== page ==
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In Sluggish Job Market, Some Fields Still Are Hot

Labor: With their skills in high demand, many pharmacy, accounting, nursing and education graduates have their pick of offers.

June 10, 2002|KYLE WINGFIELD | ASSOCIATED PRESS

ATLANTA — Pete Nguyen has friends graduating with MBAs and PhDs, but they are struggling to find work in a sluggish job market. His own job search, though, was hardly a roll of the dice.

Armed with a degree in pharmacy, he had so many job offers that he and three friends from the University of Michigan pharmacy school focused mainly on where they wanted to live, settling on Las Vegas.

"When we were thinking about what city to go to and where to move to--New York, L.A., Miami, Vegas--basically, whichever city we decided to move to, we could pretty much be guaranteed a job as a pharmacist," said Nguyen, a San Diego native who graduated last week.

Pharmacy is among a handful of industries--including nursing, accounting and education--that are starved for new college graduates even though most businesses aren't hiring.

The National Assn. of Colleges and Employers reports that U.S. employers are expected to hire 36% fewer new college graduates this year. Manufacturers are hiring less than half as many grads as in 2000-01.

"Looking at a 36% drop in hiring, it's quite an adjustment," said Camille Luckenbaugh, employment information manager for NACE, a nonprofit consortium of colleges and employers.

"We've gone from people handing out their business cards at spring break to students beating down the doors and trying to find jobs that are available," she said.

But graduates in high-demand fields are finding companies competing for fresh talent.

"Pretty much any time I put a resume in anywhere, they call me in like a day or day and a half at most," said Traci Pelchat, who graduates next week from the University of Washington's highly rated nursing program. "The shortage is so bad right now, pretty much any place that hires RNs is calling me."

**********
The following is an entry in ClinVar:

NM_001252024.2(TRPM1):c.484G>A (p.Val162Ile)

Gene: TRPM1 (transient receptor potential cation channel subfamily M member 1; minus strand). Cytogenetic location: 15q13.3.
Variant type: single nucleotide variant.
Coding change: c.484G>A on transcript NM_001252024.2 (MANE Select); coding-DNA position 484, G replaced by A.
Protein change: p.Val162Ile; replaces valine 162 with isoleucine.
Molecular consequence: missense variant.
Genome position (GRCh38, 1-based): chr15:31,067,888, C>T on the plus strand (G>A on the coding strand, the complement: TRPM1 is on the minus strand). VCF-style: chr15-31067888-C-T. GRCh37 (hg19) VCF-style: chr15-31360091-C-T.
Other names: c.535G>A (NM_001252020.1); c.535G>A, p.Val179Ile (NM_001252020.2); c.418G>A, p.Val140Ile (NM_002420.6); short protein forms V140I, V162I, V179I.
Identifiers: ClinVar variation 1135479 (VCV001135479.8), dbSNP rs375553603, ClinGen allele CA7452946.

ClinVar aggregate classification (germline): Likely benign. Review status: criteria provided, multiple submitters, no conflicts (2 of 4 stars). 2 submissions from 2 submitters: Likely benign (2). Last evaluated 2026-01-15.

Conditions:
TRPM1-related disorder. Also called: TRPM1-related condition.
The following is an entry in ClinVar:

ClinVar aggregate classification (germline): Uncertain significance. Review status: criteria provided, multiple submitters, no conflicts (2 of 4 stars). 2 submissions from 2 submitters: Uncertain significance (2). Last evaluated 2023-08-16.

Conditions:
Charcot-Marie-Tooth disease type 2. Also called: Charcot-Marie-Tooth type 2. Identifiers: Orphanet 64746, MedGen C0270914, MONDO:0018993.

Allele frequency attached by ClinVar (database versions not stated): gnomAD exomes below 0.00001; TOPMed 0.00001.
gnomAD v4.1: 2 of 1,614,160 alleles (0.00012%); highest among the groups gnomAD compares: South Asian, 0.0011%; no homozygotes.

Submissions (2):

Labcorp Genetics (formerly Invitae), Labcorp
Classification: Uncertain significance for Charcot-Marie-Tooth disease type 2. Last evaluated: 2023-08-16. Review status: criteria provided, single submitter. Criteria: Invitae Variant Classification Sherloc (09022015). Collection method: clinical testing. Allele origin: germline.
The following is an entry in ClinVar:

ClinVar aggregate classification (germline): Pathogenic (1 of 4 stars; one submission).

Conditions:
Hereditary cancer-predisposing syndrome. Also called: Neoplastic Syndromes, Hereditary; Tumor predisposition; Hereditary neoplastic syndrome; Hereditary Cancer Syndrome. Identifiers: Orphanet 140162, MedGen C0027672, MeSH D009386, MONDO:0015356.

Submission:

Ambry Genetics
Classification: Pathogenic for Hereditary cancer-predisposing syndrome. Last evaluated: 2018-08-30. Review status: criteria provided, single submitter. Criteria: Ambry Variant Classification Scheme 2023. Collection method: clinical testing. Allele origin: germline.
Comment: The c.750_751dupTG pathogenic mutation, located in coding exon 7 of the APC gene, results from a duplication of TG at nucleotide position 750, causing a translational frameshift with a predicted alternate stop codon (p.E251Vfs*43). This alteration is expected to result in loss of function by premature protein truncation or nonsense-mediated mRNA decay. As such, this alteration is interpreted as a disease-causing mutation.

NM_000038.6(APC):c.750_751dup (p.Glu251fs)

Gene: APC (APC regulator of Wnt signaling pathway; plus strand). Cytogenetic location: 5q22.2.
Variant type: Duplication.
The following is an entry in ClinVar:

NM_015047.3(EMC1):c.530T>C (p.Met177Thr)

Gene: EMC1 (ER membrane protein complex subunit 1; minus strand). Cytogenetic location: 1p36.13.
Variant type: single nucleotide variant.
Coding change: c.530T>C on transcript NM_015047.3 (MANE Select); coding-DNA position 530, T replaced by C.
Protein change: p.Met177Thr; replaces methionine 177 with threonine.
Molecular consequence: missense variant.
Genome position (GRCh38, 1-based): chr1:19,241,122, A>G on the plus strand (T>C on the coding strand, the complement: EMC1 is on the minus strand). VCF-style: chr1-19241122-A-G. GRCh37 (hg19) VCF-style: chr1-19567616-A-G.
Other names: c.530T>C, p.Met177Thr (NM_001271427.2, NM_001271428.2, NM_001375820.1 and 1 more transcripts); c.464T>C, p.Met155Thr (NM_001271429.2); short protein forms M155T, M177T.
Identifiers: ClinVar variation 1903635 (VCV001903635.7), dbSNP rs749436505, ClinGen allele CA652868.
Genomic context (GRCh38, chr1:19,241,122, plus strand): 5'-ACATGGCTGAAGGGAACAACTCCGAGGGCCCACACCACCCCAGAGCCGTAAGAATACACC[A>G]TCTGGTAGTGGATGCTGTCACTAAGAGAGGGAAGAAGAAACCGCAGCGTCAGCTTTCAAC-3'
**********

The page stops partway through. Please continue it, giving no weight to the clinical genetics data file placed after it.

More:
Pelchat said she's considering a handful of positions each offering upward of $24 an hour--almost $50,000 a year for a 40-hour workweek--and signing bonuses of about $2,500.

Accountants are still in great demand as well, despite the turmoil that has plagued that industry over the last six months.

The nine or 10 accounting students at the University of Georgia who accepted positions with Arthur Andersen had their offers withdrawn when the firm was indicted on federal charges related to the Enron Corp. collapse. But most of them have been able to find work with other companies, university program coordinator Patti Hoyt said.

"I think probably by the end of the summer they'll have something lined up pretty easily," Hoyt said.

School officials have not surveyed all accounting graduates from this spring, but Hoyt said the placement rate should be close to last year's, when only one graduate out of 60 didn't have a job within a few months.

Average starting salaries are up slightly to $45,000 to $46,000 this year from $43,500 last year, Hoyt said.

A common explanation for the abundance of jobs in high-demand fields is the time required to earn a degree in one of them. Many undergraduate accounting students go on to earn master's degrees, and pharmacy school often takes at least six years.

"One of the biggest deterrents why people don't want to go into pharmacy is the B.S. is five years, while the PharMD is another year. And that other year makes a big difference," said Jin Yun, from Saginaw, Mich., another of the Las Vegas-bound pharmacists.

But now, Yun said, with all that schooling behind him--nine years in his case--it's time to face the problems and challenges of the real world.

"I just gotta control the gambling urge," Yun said. "That's probably going to be my biggest problem."

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